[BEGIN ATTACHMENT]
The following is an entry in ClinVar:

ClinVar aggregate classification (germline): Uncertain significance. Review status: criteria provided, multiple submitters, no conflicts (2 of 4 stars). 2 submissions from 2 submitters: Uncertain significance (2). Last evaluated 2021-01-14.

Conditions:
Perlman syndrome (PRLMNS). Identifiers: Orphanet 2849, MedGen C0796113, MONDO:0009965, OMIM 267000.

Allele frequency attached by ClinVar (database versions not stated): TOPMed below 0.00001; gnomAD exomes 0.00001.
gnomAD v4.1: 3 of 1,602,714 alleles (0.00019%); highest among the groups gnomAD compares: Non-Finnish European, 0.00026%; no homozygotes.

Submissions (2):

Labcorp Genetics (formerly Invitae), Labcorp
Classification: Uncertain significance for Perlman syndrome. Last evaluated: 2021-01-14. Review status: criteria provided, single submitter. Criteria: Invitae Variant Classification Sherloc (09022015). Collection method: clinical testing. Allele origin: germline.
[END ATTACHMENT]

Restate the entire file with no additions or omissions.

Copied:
The following is an entry in ClinVar:

ClinVar aggregate classification (germline): Uncertain significance. Review status: criteria provided, multiple submitters, no conflicts (2 of 4 stars). 2 submissions from 2 submitters: Uncertain significance (2). Last evaluated 2021-01-14.

Conditions:
Perlman syndrome (PRLMNS). Identifiers: Orphanet 2849, MedGen C0796113, MONDO:0009965, OMIM 267000.

Allele frequency attached by ClinVar (database versions not stated): TOPMed below 0.00001; gnomAD exomes 0.00001.
gnomAD v4.1: 3 of 1,602,714 alleles (0.00019%); highest among the groups gnomAD compares: Non-Finnish European, 0.00026%; no homozygotes.

Submissions (2):

Labcorp Genetics (formerly Invitae), Labcorp
Classification: Uncertain significance for Perlman syndrome. Last evaluated: 2021-01-14. Review status: criteria provided, single submitter. Criteria: Invitae Variant Classification Sherloc (09022015). Collection method: clinical testing. Allele origin: germline.